Building 700ft Vrindavan temple: A mix of faiths, expertise and nationalities
At 700ft, the Chandrodaya Temple that will come up in Vrindavan will tower over the Qutub Minar in Delhi by three times. Projected to cost Rs 700 crore, the temple is being constructed using funds donated by various Krishna devotees from across the world.
The Chandrodaya Temple being built in Vrindavan is a tall order. At 700ft, the temple will be three times the height of Delhi’s Qutub Minar. But what is more unique about the project is that the temple is being constructed – both in terms of funding and logistical support – by people of several faiths and nationalities.
A project by Bengaluru devotees of the International Society for Krishna Consciousness (ISKON), the temple is being worked on by 25 specialist consultants from across the world. The core architectural team itself comprises of people from different faiths.
Jagminder Singh, a Sikh, leads the principal architect’s team, while Misam Imam heads the structural design team. Chris Meering, a Christian, is in-charge of the team handling vertical transport.
“Srila Prabhupada, while beginning the ISKCON movement in 1965, made clear that this was for an international society comprising of all caste, creed, religion, nationality and beyond boundaries. With this ideology, the temple at Vrindavan is coming up and is open for all,” said Narsimha Dass, the senior vice-president and project director.
Explaining further, he said Krishna had never meant the message of Bhagavad Gita only for Hindus, and was for everyone who believed.
“This has been the driving spirit of ISKON... (which is why) even in the construction of the temple, people from all faith including Muslim, Hindu, Christian or Sikh are involved and this makes it a structure of international acceptance,” he added.
Planned at a cost Rs 700 crore, the temple will have four halls – one for Acharya Srila Prabhupada, the founder of ISKON, one for Chaitanya Mahaprabhu and Nityananda Prabhu, one for Radha Krishna and the Astha Sakhis, and one for Sri Krishna Balaram, Dass said. A devotee will have to walk 1.2 kilometer to reach the room for ‘darshan’.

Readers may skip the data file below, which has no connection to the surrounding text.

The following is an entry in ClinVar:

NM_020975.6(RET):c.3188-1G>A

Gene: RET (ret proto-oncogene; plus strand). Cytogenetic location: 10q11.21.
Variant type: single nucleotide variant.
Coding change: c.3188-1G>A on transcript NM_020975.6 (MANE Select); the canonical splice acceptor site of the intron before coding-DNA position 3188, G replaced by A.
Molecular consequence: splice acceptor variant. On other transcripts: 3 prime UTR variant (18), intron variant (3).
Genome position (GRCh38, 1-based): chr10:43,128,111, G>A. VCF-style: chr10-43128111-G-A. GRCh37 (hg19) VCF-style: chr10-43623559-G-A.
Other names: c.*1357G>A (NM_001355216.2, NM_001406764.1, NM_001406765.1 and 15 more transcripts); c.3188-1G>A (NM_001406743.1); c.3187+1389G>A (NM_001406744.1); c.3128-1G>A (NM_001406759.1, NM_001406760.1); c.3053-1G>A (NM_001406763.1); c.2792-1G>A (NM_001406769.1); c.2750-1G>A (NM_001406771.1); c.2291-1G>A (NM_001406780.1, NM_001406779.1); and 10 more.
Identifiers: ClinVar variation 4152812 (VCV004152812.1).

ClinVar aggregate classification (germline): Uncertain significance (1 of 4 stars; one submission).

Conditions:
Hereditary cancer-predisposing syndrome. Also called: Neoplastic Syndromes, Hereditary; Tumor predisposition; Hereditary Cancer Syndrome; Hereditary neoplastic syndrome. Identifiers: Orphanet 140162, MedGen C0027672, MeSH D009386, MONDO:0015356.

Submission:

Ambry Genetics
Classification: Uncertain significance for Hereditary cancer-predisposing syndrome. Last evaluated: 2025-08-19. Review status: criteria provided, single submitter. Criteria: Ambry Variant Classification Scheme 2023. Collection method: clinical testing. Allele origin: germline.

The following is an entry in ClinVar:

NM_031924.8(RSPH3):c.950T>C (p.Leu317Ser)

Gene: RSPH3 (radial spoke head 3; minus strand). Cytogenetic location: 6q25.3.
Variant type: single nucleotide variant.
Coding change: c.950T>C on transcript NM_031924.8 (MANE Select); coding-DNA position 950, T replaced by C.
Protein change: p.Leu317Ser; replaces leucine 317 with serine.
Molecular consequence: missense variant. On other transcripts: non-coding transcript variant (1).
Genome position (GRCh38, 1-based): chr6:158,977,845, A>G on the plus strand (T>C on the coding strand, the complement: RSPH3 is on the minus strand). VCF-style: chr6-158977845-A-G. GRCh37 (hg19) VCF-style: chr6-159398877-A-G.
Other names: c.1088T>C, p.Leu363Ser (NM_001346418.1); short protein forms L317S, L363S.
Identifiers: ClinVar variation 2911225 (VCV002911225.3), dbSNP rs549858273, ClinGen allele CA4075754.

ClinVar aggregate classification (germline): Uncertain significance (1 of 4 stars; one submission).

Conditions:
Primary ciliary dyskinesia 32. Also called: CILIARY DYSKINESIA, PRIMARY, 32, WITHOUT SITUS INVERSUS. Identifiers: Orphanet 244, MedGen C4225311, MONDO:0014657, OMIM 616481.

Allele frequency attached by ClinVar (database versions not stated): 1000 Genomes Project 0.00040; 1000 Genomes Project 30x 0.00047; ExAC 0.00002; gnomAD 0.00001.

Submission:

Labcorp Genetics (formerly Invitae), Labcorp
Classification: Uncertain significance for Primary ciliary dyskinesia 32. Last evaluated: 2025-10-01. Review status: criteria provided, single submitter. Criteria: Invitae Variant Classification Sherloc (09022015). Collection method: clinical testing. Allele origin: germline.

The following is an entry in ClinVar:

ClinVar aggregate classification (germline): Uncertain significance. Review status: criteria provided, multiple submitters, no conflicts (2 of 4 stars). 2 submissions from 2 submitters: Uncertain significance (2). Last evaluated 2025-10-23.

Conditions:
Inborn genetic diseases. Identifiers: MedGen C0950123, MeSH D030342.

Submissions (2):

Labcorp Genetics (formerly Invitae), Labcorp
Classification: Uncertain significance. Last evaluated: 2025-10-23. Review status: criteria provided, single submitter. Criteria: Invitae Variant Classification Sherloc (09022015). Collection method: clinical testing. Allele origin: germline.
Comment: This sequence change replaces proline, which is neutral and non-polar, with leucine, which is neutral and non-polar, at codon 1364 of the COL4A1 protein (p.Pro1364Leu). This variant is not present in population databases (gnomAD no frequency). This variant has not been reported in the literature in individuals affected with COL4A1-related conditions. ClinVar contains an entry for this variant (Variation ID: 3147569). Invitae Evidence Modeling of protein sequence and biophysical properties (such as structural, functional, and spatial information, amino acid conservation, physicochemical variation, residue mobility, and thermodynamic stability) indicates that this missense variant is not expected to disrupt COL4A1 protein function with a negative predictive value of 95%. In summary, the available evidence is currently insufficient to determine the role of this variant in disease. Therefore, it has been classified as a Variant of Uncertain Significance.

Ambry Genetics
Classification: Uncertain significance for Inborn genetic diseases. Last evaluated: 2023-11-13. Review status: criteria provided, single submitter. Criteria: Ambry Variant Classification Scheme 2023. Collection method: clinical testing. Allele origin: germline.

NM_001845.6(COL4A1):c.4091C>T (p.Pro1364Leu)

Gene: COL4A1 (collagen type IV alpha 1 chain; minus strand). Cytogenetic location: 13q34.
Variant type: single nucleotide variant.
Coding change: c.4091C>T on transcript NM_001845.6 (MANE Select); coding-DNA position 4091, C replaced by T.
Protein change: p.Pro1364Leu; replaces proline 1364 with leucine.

“Once constructed, it will be the tallest and largest religious structure in India covering an area of 5 acres. Piling work will continue till next Holi after which the work for raising the tower will begin,” the project director said.
The temple’s foundation stone was laid by chief minister Akhilesh Yadav in March 2014. Later that October, President Pranab Mukherjee visited the site for the Ananth Sesh Sthapna poojan. Work for the temple finally began in 2015, with the deadline set for 2022.
However, working with such a diverse collection of experts on such a colossal project has many challenges. Not the least is adhering to local aspirations.
“We are done with the concept phase and are now working on schematic details with focus on durability of the structure over several centuries,” the Misam Imam said. As head of structural design, he says the trick is in figuring out solutions based on materials available in India.
“Another challenge is to work with people who view it spiritually,” he added.
One way around building a 700ft structure is to build it in components and then put it together. “It is more of an assembled structure, hence all features are to be incorporated and ideas from 25 different specialist consultants are being clubbed for better results,” said Singh, the principal architect who has been part of the project since day one.
Much like Misam Imam noted, for Singh, the project is more spiritual than religious.
“The project’s spiritual association reflects lot of energy and is a memorable experience for me.”
Apart from the main temple structure, the compound will be surrounded by verdant forests, clear water lakes, waterfalls from hillocks – all recreated from descriptions in the Srimad Bhagvatam, Dass said. Other attractions will include a Yamuna Creek, Bhagvad Gita Expo and a Krishna Heritage Museum.
Architecturally, a capsule elevator is being included within the core temple structure that will take visitors through different planetary systems in the universe as it rises. The experience will be enhanced with sound, light and diorama. Once at the top, one will get a spectacular view of the Braj Mandal.
Touted as the first LEED Gold certified temple building, it is being designed to have minimum radiative heating of the internal environment. The structural design for this has been given to M/s Thornton Tomasetti, led by Leonard Joseph who is presently designing the Kingdom Tower at Jeddah, the world’s tallest upcoming structure. The fire safety system is being put in place by Sunil Sahani, who designed a similar system for the Burj Khalifa.
Given its height, the temple structure is being designed to withstand an ultimate wind load of 226 kilometer/hour. It is also being designed to withstand intense earthquake tremors. The worst earthquake Mathura faced was on September 1, 1803, which measuring 6.8 on the Richter Scale. Once completed, the temple should be able to withstand almost twice that intensity.